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Former Senator urges unions to think about the impact of their actions

Historian Walton Brown urged those at the centre of labour disputes to consider whether their complaints are worth the disruption they are causing.

The former Progressive Labour Party Senator reflected on labour struggles of years gone by, when workers rallied in the face of great hardship, and asked the unions of today to think about how their actions over today’s conditions impact on Bermuda.

Mr Brown was speaking at a meeting of Citizens Uprooting Racism in Bermuda at the Cathedral Hall, where the discussion topic was his new book, ‘Bermuda and the Struggle for Reform: Race, Politics and Ideology 1944-1998’.

Bermuda Industrial Union has been involved in a string of disputes in recent weeks, with bus drivers striking for two days last month over the firing of a colleague, leaving many employees and tourists without transport.

Mr Brown told the audience: “We need to move to a place where we put Country first. Think about your actions and whether your pursuit of that particular issue and what it achieves is worthwhile.

“Workers and management need to put Country first. Whatever your situation, do we really want tourists not to be able to get where they want to go?”

He said some negotiations have dragged on because “everyone wants to strategise” by starting the bidding high.

“Contesting parties need to deal honestly and openly with stuff,” he said.

“Dialogue goes on for months. If we had a more mature direction, we would minimise some of the disruption.”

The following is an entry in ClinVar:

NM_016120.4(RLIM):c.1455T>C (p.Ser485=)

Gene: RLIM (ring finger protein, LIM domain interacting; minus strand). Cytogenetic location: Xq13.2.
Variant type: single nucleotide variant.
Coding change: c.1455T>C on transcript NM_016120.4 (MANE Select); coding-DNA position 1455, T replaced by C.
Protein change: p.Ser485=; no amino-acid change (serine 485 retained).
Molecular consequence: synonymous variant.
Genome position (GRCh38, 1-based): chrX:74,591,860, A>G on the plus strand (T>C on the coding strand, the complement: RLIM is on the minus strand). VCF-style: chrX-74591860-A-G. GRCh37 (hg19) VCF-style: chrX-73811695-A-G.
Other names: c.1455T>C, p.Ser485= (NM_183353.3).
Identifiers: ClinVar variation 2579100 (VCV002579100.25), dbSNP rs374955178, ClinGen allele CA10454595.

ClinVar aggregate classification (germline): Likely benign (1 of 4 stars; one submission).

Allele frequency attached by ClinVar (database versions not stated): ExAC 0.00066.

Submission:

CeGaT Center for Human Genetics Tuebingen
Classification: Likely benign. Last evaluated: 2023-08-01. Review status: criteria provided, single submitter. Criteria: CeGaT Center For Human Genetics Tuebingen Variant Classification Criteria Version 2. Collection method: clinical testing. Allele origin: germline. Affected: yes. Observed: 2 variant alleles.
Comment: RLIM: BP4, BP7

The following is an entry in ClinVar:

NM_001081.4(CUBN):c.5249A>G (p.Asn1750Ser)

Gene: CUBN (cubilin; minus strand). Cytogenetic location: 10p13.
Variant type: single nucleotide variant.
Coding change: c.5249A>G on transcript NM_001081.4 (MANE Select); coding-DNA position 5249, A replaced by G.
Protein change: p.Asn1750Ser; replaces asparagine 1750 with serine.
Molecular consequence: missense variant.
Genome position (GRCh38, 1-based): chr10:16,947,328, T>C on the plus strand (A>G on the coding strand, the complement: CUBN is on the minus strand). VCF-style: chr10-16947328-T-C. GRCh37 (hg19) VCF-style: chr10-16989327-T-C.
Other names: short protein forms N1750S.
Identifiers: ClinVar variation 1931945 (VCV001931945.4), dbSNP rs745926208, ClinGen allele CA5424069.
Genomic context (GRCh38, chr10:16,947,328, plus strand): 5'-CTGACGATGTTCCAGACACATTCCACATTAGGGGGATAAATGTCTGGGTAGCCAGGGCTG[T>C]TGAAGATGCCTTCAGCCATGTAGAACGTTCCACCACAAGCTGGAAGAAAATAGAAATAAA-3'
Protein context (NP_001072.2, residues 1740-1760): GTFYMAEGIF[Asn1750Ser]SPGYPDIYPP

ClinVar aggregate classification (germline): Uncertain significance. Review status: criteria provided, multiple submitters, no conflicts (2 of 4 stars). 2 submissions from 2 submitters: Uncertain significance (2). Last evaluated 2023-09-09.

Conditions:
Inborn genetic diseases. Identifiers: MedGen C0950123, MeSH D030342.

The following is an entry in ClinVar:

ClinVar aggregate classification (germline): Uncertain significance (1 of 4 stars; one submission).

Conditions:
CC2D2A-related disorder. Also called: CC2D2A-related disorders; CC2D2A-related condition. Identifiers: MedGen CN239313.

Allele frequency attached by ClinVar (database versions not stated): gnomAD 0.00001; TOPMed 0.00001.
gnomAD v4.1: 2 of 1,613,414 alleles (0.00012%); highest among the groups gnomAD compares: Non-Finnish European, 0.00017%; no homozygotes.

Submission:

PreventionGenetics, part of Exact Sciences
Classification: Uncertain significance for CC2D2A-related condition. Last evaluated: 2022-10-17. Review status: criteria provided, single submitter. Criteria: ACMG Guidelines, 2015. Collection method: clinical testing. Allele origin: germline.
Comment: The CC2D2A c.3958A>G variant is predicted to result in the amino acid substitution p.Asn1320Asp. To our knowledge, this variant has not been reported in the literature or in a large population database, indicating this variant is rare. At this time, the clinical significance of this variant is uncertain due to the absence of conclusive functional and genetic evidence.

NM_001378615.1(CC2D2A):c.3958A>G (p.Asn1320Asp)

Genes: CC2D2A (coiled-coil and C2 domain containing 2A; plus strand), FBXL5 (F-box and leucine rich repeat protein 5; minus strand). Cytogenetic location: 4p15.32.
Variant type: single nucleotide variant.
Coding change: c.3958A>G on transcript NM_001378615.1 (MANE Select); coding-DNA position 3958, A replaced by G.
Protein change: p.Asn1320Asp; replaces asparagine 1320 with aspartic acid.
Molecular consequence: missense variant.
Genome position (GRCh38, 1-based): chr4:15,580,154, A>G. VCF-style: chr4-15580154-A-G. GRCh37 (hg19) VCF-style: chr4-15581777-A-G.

He said compared to pay negotiations of years gone by, today’s disputes revolve around incremental improvements in conditions.

“It’s important, but you have got to think about your Country. Sometimes personal elements get in the way of rational discussion,” he said.

During a question-and-answer session on a variety of topics with an audience of around 25 people, Mr Brown also warned the PLP the One Bermuda Alliance should not be underestimated.

Asked whether the OBA could win an election in spite of race-based voting patterns, Mr Brown said: “Sure, we have to realise that people’s political decisions are made for a multitude of reasons. No one is one-dimensional.”

He said gender, class, nationality are all factors in addition to race, continuing: “Is it possible for the OBA to get elected? Of course. We have a two-party system. It’s within a realm of probability.

“Any political party that holds power, if you demonstrate that you do not fully respect voters, if you demonstrate that you take certain things for granted, if you demonstrate that you lack the capacity to listen intently and act accordingly, then you raise the prospect of losing power.

“The public are deserving. Never look at voters in a one-dimensional way.”

And he said politicians need to set a better example for young people currently involved in gang violence.

“Young people say politicians seem to focus on material aspects instead of focusing on issues,” he said.

“Imagine if we had a Parliament where the vast majority of politicians demonstrated commitment to public service, responding to people’s concerns and trying to address those issues: people with have a lot less to say about politicians.

“Politicians get a bad reputation now, partly because some of them don’t demonstrate the seriousness of their job.”

Useful websites: www.curb.bm, www.plp.bm

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Published September 08, 2011 at 9:00 am (Updated September 08, 2011 at 9:40 am)

Former Senator urges unions to think about the impact of their actions

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